Kew's mission in mycology is to increase knowledge about fungi by identifying and describing new families, genera, and species in the United Kingdom and overseas. That's a tall order for such a small department, argues Brian Spooner, head of Kew's mycology department. Excluding Bidartondo, who works mostly in molecular ecology, Kew has three staff mycologists dedicated to identifying new species and caring for the fungi collection at Kew's herbarium. This is "barely enough to keep up loan requests and curation," Spooner says.
In addition to the taxonomical goals, Kew's mycologists provide expert opinion and offer assistance to public authorities and the general public about practical aspects of mycology, from poisonings to advice on wood-rotting fungi. For example, "we had a request for information from the police in a suspected poisoning case possibly caused [by the mushroom] Amanita," says Heidi Döring, laboratory manager and taxonomic mycologist at Kew. "We also get inquiries from pet owners or vets regarding fungi that have been eaten by dogs."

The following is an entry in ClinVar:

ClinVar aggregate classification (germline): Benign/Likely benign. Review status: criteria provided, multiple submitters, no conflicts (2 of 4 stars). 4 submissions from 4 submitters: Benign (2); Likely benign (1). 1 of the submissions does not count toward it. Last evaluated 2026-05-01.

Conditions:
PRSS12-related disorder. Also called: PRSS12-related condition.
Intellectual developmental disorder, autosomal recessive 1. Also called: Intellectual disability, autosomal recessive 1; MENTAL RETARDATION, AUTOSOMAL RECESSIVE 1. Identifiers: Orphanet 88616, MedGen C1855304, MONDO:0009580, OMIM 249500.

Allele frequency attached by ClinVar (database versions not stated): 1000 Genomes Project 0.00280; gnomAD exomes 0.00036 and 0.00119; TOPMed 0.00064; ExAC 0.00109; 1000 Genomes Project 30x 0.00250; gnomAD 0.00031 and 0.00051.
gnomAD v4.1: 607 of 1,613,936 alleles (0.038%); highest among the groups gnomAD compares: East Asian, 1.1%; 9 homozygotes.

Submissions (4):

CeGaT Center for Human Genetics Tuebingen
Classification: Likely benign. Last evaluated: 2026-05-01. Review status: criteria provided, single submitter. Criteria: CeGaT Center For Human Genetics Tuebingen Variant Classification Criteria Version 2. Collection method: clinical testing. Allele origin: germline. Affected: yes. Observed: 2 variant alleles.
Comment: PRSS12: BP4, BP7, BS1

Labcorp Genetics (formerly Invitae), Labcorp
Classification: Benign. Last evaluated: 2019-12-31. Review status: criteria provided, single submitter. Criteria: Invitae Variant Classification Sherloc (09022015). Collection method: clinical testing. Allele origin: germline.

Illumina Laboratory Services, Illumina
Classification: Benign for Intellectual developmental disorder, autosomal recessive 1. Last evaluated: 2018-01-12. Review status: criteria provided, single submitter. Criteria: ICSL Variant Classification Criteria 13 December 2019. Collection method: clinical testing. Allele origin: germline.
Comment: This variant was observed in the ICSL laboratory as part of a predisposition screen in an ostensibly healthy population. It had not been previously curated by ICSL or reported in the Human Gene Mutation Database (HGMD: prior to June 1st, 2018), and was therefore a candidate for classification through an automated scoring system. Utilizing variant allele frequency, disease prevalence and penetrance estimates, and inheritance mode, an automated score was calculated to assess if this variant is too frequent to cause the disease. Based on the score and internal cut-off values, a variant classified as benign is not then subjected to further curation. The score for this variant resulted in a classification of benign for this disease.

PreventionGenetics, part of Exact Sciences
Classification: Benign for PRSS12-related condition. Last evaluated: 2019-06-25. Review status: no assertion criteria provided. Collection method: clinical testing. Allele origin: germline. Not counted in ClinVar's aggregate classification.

Mycologists with training and an interest in taxonomy have become hard to find in recent years. Kew failed to fill advertised positions in grass systematics and mycology due to a lack of candidates with suitable experience, Spooner says. Classical taxonomy, which uses morphological features to identify species, is being replaced by DNA bar-coding techniques that use genes to tell previously known species apart. But looking only at genes does not help the discovery of new fungi species.
Classical mycologists have formally described about 70,000 species of fungi, but "it is estimated that there are at least 1.5 million species occurring on plants alone," says Pedro Crous, president of the International Mycological Association. If other niches, such as soil, were investigated in detail, millions more species would be found, he adds. Given the pharmaceutical and nutritional value of the group, if no new fungi are described, "who knows what we're missing?" Spooner asks.
Because of that pharmaceutical and nutritional value, "with training in mycology, you are able to work in many sectors of society outside of academia," Crous says. "Mushrooms have a lot of potential for anticancer drugs or bioremediation of pollution-ridden areas," says mycologist John Collier, 34, research and development manager at Monaghan Mushrooms, a fresh mushroom producer in Ireland.